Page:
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Just before there were less than two hours before polls close, a leading polling monitoring organization said it’s not confident there won’t be foul play in todays election many are already doubtful about.

Vice president of P-Net, the People’s Election Network, Laddawan Tantivitayapitak, noted election irregularities reported by some of its 600 volunteer observers nationwide and expressed concern about the Election Commission’s efficiency as the nation goes to vote for the first time after five years of military rule.

“I’m still reluctant to say I’m confident this [election] will be in order,” she said.

The majority of the problems involved election workers at many polling stations who failed to follow regulations, which she said might be caused by confusion or lack of experience.

Those include police officers helping voters put their ballots into the ballot boxes, unsynchronized clocks that caused some polling stations to open too early and missing candidate information, which some said they never received from the commission.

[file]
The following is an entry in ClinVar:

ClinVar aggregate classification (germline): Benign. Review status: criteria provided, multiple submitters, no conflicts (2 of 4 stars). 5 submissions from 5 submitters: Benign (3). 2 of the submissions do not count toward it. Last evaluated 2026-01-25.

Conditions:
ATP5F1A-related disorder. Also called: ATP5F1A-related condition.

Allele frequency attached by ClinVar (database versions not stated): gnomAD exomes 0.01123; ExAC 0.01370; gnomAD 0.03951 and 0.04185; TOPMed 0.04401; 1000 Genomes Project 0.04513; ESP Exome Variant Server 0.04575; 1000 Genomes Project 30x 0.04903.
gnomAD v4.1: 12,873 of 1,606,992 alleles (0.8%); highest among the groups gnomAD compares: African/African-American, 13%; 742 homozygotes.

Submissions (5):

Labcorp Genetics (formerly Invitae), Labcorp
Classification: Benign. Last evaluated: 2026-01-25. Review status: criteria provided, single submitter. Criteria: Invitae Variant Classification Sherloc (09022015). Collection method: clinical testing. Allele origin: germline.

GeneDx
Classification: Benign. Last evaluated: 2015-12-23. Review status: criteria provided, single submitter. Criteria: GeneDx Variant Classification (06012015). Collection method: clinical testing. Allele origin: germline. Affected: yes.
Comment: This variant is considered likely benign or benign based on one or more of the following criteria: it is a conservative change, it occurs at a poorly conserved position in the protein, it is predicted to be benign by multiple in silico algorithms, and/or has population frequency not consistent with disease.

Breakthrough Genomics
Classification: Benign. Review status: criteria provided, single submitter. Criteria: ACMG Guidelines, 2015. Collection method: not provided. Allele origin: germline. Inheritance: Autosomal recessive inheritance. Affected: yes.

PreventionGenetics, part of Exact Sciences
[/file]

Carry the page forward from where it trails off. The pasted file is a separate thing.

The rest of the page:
Although Laddawan said she believes these were “unintentional mistakes,” she’s worried they might miss problems that are more serious due to a lack of observers.

“Our concern is that they don’t have poll watch to witness and observe in the polling stations. It could be a loophole for people to make mistakes or fraud,” she said in an interview with Khaosod English. “This can become very serious. If it happened in many polling stations, it won’t be just small mistakes.”

Unconfirmed reports of voting irregularities came in from across the nation. In perhaps the most serious, a video news report suggested improper vote manipulation by the army. In a Thairath TV reporter’s clip, a military officer is seen inside the polling area watching each of his subordinate vote in Bangkok’s Phaya Thai district.

Police said they were investigating possible vote-buying in several provinces.

In Korat, one voter wrote online that officials had covered up a Future Forward candidate at the polling station, saying she had been “disqualified.”

Laddawan also expressed disappointment that foreign observers from the European Union were not invited to participate to help ensure that the election will be free and fair.

“I think this present Election Commission, they don’t realize the importance of people’s participation. Not only from outside, even inside the country,” she said.

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